The Adjudicator is the “back stop” to resolve disputes between Arqiva and its customer base (actual or potential). A dispute is said to occur when normal commercial negotiations have failed to reach an agreement. The Adjudicator cannot be used as part of the negotiating process or as a mediator.

The Adjudication Rules are contained in Appendix 2 of the Undertakings; this section summarises the rules and sets out the process to be followed to register a dispute for Adjudication.

Adjudication Scheme

If commercial negotiations fail, then the issue can be placed before the Adjudicator for adjudication. In doing so the following needs to be provided:

  • Clear evidence that commercial negotiations have failed. Without this the Adjudicator may decline to look at the issue.
  • The complainant should present his case succinctly and provide the supporting evidence (The Notice of Adjudication).

On receipt of the Notice, the Adjudicator will inform the complainant within three working days whether or not he will adjudicate the issue. If the dispute is to be adjudicated, the Adjudicator will seek such further information from the complainant, Arqiva and independent experts as he may need in order to reach a decision.

The Adjudicator will within 7 working days publish a statement determining the Scope of the Dispute. Within 10 working days of the publication of the statement, the other party to the dispute will provide a Notice of Reply containing their response to the Notice of Adjudication.

Unless agreed otherwise, the Adjudicator shall usually give his decision within 20 working days from the Notice of Reply. The Adjudicator may call for further information and make take information from other sources.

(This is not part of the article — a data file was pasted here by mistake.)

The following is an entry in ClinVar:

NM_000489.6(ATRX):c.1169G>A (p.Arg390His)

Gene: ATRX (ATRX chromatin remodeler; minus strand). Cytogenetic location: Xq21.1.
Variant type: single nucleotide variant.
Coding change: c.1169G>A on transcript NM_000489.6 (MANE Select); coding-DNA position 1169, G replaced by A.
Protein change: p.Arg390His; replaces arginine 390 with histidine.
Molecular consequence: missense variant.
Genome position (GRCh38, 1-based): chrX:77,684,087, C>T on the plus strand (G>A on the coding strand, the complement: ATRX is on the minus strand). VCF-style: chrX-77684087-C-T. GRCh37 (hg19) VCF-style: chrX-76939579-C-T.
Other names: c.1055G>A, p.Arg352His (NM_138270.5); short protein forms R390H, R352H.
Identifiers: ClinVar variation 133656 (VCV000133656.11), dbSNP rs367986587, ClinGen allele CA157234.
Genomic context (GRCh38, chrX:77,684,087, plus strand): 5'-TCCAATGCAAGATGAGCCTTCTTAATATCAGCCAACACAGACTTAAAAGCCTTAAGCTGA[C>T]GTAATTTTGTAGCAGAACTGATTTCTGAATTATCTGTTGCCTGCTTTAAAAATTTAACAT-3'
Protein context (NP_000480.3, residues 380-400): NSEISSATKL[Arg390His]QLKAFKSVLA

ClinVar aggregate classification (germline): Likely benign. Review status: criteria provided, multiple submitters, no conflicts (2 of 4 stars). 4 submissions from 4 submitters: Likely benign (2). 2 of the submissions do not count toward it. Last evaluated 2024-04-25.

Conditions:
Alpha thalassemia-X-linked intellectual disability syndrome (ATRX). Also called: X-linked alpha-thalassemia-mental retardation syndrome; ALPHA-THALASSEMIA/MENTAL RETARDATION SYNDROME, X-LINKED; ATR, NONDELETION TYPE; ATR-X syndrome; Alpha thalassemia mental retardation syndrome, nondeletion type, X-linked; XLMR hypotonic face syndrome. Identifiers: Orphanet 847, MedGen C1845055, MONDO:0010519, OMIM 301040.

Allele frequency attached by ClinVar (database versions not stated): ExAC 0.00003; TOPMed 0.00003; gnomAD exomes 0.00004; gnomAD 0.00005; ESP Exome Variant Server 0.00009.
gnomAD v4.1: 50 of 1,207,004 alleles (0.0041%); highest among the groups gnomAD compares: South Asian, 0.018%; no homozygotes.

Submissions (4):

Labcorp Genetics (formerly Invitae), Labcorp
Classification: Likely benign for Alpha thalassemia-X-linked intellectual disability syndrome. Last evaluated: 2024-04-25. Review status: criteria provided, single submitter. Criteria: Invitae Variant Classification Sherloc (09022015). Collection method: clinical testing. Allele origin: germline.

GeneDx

The Adjudicator will act as an expert, not a mediator, arbitrator or conciliator, and will determine the dispute accordingly. The decision of the Adjudicator is final and binding on both parties. It should be noted that all parties are bound to confidentiality during this process. Subject to the provisions of paras 26-34 of the adjudication scheme, the Adjudicator may publish previously confidential information

Adjudication Process

Step 1: The Notice of Adjudication

The referring party submits a Notice of Adjudication to the Adjudicator. This should contain:

  • Nature and description of the dispute
  • Details of the contract under which it arises
  • Copies of relevant documents
  • Detail of where and when the dispute has arisen
  • Nature of redress sought
  • The steps which have been taken to engage in normal commercial negotiations

It is important that the Notice is as complete and clear as possible.

Step 2: Confirmation

The Adjudicator will confirm within 3 working days if he intends to adjudicate the dispute. He may decline if he considers that the Notice of Adjudication is incomplete or considers that insufficient effort has been made by commercial means to resolve the issue. The Adjudicator may also decline if the dispute is to be handled by Ofcom under Section 186 of the Communications Act 2003.

Step 3: Publication of Statement

Within 7 working days from the receipt of the Notice the Adjudicator will publish a statement determining the scope of the dispute. The statement will take into account representations for confidentiality.

Step 4: Notice of Reply

Within 10 working days of the publication of the Statement (Step 3), the responding party will give a notice of reply. This will contain their response and any supporting documents.

Step 5: Adjudication

The Adjudicator will consider the submissions and may request further information from the parties to the dispute or take external advice. The Adjudicator will normally reach his decision within 20 working days of the Notice of Reply.

Step 6: Notification

Once a decision is reached, this will be notified by the Adjudicator in writing including his reasons for reaching his decision. The decision is final and binding.

The Adjudication may resolve the matter finally or may provide the basis for renewed commercial negotiations.

A summary of the dispute and the adjudication will be published.

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